Now, it’s important to consider this approach within the broader context of your instruction, especially when communicating with parents. It would be unwise to tell parents, Hey, I don’t plan on looking at your children’s’ work! Instead, explain that students have many opportunities for practice, with lots of feedback and advice given: some during class, some early on in assignments, some in one-to-one conferences. When parents see many opportunities to demonstrate mastery, a quick check mark on an assignment without any other comments will not raise eyebrows.
Please don’t edit your students’ work
There’s a classic image of the English teacher and student relationship. Student writes a book report. Teacher reads with a red pen in hand. Student receives a paper back with red ink everywhere. Some teachers feel a duty to correct grammar, usage, spelling, and mechanics errors. But the truth is, this practice does more harm than good to both parties.
“Correct conventions are an important component of written communication, but very rarely does an essay marked with every error cause a student to become every writer,” says high school English teacher and department chair Susan Barber in this Edutopia article. Barber suggests that students use checklists or tools like Grammarly to learn self-editing. If the ultimate goal is independent transfer, then I agree with Barber.
For process work, move feedback up front
Things change when we want to move students through a process. Students conduct research, publish a polished essay, or solve a multi-step problem. In these cases, early success is crucial. To help this, I move the feedback to the early part of the process.
A few examples:
- For the research project, vet research questions to ensure quality. Put the same care towards reviewing sources.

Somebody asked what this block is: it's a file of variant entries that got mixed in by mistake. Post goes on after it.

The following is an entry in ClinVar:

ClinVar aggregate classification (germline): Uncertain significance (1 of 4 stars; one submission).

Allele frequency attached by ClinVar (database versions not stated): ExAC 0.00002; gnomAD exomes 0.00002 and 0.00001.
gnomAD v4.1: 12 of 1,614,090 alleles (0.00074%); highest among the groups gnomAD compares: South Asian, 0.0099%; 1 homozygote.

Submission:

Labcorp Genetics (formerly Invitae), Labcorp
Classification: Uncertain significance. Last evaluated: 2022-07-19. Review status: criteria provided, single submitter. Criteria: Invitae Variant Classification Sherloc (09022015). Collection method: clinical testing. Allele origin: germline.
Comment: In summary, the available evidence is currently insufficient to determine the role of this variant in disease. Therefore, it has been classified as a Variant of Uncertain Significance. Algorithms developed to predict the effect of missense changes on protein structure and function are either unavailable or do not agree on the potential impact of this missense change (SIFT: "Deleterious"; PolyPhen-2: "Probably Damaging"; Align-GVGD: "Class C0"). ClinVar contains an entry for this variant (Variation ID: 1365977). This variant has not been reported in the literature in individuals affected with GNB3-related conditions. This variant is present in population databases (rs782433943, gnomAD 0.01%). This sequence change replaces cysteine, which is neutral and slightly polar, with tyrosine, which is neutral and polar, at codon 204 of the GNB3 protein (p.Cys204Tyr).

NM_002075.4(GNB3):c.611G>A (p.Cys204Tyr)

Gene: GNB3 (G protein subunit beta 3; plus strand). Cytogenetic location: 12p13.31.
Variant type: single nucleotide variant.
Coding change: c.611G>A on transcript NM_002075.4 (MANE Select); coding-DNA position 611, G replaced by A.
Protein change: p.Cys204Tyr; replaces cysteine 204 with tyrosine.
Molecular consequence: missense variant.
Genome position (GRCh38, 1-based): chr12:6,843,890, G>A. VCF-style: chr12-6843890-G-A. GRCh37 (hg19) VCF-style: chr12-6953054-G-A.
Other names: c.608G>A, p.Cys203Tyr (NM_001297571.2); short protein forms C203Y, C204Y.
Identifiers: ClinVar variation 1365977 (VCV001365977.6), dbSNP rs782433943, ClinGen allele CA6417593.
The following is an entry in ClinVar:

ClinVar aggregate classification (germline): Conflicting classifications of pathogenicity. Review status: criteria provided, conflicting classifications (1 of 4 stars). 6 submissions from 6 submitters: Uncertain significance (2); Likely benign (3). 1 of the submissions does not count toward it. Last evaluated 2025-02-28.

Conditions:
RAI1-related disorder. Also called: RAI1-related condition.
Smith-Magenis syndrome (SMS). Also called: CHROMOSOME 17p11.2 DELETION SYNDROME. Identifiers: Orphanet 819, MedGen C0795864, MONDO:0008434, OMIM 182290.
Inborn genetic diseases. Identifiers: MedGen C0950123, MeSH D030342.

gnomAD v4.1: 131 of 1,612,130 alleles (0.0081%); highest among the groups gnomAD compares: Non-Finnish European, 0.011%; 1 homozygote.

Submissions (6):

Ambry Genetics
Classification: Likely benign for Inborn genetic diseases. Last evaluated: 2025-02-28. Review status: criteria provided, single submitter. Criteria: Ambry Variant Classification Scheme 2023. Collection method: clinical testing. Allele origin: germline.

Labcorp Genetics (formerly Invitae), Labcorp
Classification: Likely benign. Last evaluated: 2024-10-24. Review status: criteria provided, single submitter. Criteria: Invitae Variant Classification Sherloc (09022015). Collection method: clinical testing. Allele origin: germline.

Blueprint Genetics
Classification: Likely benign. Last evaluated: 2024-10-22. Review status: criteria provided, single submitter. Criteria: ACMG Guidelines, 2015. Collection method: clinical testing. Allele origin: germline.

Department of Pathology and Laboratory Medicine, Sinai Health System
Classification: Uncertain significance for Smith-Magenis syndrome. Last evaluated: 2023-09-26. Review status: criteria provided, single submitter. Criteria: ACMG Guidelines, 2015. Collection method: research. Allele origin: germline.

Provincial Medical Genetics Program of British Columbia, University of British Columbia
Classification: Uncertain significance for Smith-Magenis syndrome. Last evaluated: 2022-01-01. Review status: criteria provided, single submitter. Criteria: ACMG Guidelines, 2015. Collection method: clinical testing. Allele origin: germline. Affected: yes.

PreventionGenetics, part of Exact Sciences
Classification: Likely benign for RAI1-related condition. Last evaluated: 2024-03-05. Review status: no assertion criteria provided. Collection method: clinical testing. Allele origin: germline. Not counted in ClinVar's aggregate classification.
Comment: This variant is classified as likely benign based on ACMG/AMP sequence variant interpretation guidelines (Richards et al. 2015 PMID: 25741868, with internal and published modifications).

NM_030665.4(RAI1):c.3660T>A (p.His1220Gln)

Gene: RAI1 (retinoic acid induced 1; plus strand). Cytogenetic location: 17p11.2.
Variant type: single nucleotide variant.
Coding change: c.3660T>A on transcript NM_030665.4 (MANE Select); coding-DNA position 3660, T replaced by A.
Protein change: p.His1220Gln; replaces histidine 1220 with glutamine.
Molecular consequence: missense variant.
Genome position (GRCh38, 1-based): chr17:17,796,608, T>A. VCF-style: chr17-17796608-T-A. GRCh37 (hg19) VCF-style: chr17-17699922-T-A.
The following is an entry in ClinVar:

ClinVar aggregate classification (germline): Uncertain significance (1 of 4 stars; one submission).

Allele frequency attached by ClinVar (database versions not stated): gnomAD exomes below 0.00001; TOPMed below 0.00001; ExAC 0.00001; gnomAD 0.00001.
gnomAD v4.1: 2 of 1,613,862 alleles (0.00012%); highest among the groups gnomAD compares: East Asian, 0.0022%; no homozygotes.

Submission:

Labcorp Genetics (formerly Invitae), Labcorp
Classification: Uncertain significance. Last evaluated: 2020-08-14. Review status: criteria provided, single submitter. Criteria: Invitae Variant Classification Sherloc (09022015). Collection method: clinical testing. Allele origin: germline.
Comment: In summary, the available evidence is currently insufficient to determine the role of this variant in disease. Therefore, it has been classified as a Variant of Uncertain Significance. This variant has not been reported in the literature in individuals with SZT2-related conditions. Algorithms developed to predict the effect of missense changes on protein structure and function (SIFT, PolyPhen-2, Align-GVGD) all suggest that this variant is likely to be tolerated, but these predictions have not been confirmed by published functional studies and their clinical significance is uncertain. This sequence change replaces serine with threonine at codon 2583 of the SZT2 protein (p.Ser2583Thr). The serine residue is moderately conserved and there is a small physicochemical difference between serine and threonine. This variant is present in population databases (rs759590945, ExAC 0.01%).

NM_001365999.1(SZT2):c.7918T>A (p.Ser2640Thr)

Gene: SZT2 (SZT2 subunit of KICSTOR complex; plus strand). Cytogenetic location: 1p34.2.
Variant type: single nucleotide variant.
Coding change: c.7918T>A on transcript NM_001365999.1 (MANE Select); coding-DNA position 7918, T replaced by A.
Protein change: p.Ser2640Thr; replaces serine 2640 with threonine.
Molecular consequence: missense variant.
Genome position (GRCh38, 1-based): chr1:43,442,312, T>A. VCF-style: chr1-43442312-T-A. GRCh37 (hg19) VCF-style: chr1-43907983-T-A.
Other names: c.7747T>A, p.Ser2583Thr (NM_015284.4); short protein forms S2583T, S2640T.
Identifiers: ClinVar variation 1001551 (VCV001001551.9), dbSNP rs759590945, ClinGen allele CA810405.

- For a process essay, review thesis statements before other writing happens.
- For the multi-step math problem, stop and check students’ work after they’ve completed step 1
The counterintuitive truth is that giving feedback early lowers students’ need for help.
Reading and grading is best for summative
Is this a final project? Is this the revision of an essay? If you’re answering yes, then it is most likely time to read and grade, no more. While you may call this lazy or rushed, I argue that this is actually in the best interest of students. When students get immediate reports on their work, they can make adjustments or seek help. This type of action loop leads to more learning than when we take months to return projects.
Conclusion: Our job is to get the best outcome
Often, teachers feel a duty to spend a lot of time grading student work. The thing is, students deserve to learn, but they don’t deserve to have exhausted teachers. Match the response you give to the type of work students have done. When this happens, you’ll have more energy. You’ll be at your best for your students when they need you most. That is, when you’re right there with them, helping them learn in class.